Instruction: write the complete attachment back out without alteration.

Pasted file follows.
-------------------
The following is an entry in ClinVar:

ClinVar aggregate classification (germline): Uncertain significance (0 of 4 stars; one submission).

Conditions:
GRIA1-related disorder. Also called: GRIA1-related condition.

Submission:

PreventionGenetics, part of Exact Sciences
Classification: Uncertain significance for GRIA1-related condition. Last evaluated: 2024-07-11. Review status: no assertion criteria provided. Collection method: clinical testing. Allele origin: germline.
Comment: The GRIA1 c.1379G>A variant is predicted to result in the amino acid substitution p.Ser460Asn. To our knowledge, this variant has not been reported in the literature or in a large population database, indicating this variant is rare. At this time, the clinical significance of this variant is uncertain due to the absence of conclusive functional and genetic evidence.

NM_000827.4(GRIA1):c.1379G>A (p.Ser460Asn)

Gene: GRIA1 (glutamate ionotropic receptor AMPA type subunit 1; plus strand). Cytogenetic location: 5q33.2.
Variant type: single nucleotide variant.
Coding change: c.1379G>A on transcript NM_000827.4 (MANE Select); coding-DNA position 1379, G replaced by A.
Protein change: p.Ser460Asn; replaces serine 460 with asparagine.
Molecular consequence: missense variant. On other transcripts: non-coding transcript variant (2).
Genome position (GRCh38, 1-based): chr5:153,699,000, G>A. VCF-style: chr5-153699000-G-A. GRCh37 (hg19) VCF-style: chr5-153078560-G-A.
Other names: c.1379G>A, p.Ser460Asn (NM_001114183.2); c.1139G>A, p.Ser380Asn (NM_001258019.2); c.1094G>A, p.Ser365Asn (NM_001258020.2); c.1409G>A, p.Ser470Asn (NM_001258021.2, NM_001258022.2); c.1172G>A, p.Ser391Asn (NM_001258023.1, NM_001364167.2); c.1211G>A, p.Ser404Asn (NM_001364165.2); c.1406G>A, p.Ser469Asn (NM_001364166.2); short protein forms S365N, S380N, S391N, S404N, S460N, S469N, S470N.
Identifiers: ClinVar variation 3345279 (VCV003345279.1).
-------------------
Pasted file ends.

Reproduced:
The following is an entry in ClinVar:

ClinVar aggregate classification (germline): Uncertain significance (0 of 4 stars; one submission).

Conditions:
GRIA1-related disorder. Also called: GRIA1-related condition.

Submission:

PreventionGenetics, part of Exact Sciences
Classification: Uncertain significance for GRIA1-related condition. Last evaluated: 2024-07-11. Review status: no assertion criteria provided. Collection method: clinical testing. Allele origin: germline.
Comment: The GRIA1 c.1379G>A variant is predicted to result in the amino acid substitution p.Ser460Asn. To our knowledge, this variant has not been reported in the literature or in a large population database, indicating this variant is rare. At this time, the clinical significance of this variant is uncertain due to the absence of conclusive functional and genetic evidence.

NM_000827.4(GRIA1):c.1379G>A (p.Ser460Asn)

Gene: GRIA1 (glutamate ionotropic receptor AMPA type subunit 1; plus strand). Cytogenetic location: 5q33.2.
Variant type: single nucleotide variant.
Coding change: c.1379G>A on transcript NM_000827.4 (MANE Select); coding-DNA position 1379, G replaced by A.
Protein change: p.Ser460Asn; replaces serine 460 with asparagine.
Molecular consequence: missense variant. On other transcripts: non-coding transcript variant (2).
Genome position (GRCh38, 1-based): chr5:153,699,000, G>A. VCF-style: chr5-153699000-G-A. GRCh37 (hg19) VCF-style: chr5-153078560-G-A.
Other names: c.1379G>A, p.Ser460Asn (NM_001114183.2); c.1139G>A, p.Ser380Asn (NM_001258019.2); c.1094G>A, p.Ser365Asn (NM_001258020.2); c.1409G>A, p.Ser470Asn (NM_001258021.2, NM_001258022.2); c.1172G>A, p.Ser391Asn (NM_001258023.1, NM_001364167.2); c.1211G>A, p.Ser404Asn (NM_001364165.2); c.1406G>A, p.Ser469Asn (NM_001364166.2); short protein forms S365N, S380N, S391N, S404N, S460N, S469N, S470N.
Identifiers: ClinVar variation 3345279 (VCV003345279.1).